Week+5+optional+Goetz+et+al+2010 - Motiv Emot(2010 34:4962...

Info icon This preview shows pages 1–2. Sign up to view the full content.

ORIGINAL PAPER Antecedents of everyday positive emotions: An experience sampling analysis Thomas Goetz Anne C. Frenzel Heidrun Stoeger Nathan C. Hall Published online: 1 December 2009 Ó Springer Science+Business Media, LLC 2009 Abstract The focus of this study is on everyday positive emotions and their relations to critical appraisal anteced- ents. Following from classical appraisal theory and Pek- run’s ( 2006 ) control-value theory of achievement emotions, two research questions were addressed, namely whether cognitive appraisals of control and value were related to discrete positive emotions in everyday situations and whe- ther control and value antecedents interact in predicting these emotions. We further investigated whether control/ value and positive emotion relations changed as a function of situational factors (achievement vs. non-achievement settings). 50 university freshmen (78% female) were assessed by use of the experience sampling method for a period of 1 week, with intraindividual analyses conducted using a multilevel, idiographic approach. Consistent with our hypotheses, the emotions of enjoyment, pride, and contentment were positively related to control and value appraisals. Further, control and value interacted to predict these positive emotions. The strength of appraisal/positive emotion relations was equivalent across achievement vs. non-achievement settings. Implications for future research are discussed. Keywords Emotion Á Appraisal Á Control Á Value Á Enjoyment Á Pride Á Contentment Á Experience sampling method Introduction Positive emotion experiences are an important topic of investigation for multiple reasons. According to Pekrun et al. ( 2002b ), positive emotions ‘‘help to envision goals and challenges, open the mind to thoughts and problem- solving, protect health by fostering resiliency, create attachments to significant others, lay the groundwork for individual self-regulation, and guide the behaviour of groups, social systems, and nations’’ (p. 149). In the same vein, Fredrickson ( 2001 ) states that ‘‘positive emotions are worth cultivating, not just as end states in themselves but also as a means to achieving psychological growth and improved well-being over time’’ (p. 218; for positive emotions in the context of ‘‘Positive Psychology’’ see also Seligman and Csikszentmihalyi 2000 ). Given the clear relevance of positive emotions, the antecedents of these emotions represent an important avenue of research. More specifically, it is by examining why one experiences spe- cific positive emotions that ideas can be generated as to how to best foster positive affective experiences. We focus in the present study on cognitive appraisals as antecedents of emotions. The assumption that our percep- tion of events , rather than events themselves, impact our emotions has a long historical tradition dating back to the T. Goetz ( & ) University of Konstanz, Universitaetsstr. 10, 78457 Constance, Germany e-mail: [email protected] T. Goetz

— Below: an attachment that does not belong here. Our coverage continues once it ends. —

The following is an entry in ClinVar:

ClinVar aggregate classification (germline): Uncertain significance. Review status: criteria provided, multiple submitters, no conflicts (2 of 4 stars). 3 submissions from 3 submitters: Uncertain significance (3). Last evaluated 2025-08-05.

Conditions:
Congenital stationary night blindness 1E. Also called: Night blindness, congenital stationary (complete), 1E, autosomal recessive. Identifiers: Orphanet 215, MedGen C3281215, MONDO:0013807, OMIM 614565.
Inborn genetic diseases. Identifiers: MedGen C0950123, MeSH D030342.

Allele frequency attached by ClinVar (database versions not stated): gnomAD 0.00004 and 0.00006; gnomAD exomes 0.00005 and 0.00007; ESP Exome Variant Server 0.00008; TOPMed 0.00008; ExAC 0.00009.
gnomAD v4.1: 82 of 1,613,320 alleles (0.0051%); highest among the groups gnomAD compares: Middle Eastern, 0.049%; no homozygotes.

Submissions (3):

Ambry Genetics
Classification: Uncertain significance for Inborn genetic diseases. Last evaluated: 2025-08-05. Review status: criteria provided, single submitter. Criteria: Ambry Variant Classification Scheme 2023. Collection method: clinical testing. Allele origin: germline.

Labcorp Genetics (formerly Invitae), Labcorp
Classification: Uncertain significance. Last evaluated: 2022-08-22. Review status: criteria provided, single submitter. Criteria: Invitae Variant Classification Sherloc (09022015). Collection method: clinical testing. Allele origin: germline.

Image of page 1

Info icon This preview has intentionally blurred sections. Sign up to view the full version.

Image of page 2
This is the end of the preview. Sign up to access the rest of the document.
  • Fall '10
  • SusanTurkCharles
  • positive emotions, emotional experiences, Motiv Emot

{[ snackBarMessage ]}

What students are saying

  • Left Quote Icon

    As a current student on this bumpy collegiate pathway, I stumbled upon Course Hero, where I can find study resources for nearly all my courses, get online help from tutors 24/7, and even share my old projects, papers, and lecture notes with other students.

    Student Picture

    Kiran Temple University Fox School of Business ‘17, Course Hero Intern

  • Left Quote Icon

    I cannot even describe how much Course Hero helped me this summer. It’s truly become something I can always rely on and help me. In the end, I was not only able to survive summer classes, but I was able to thrive thanks to Course Hero.

    Student Picture

    Dana University of Pennsylvania ‘17, Course Hero Intern

  • Left Quote Icon

    The ability to access any university’s resources through Course Hero proved invaluable in my case. I was behind on Tulane coursework and actually used UCLA’s materials to help me move forward and get everything together on time.

    Student Picture

    Jill Tulane University ‘16, Course Hero Intern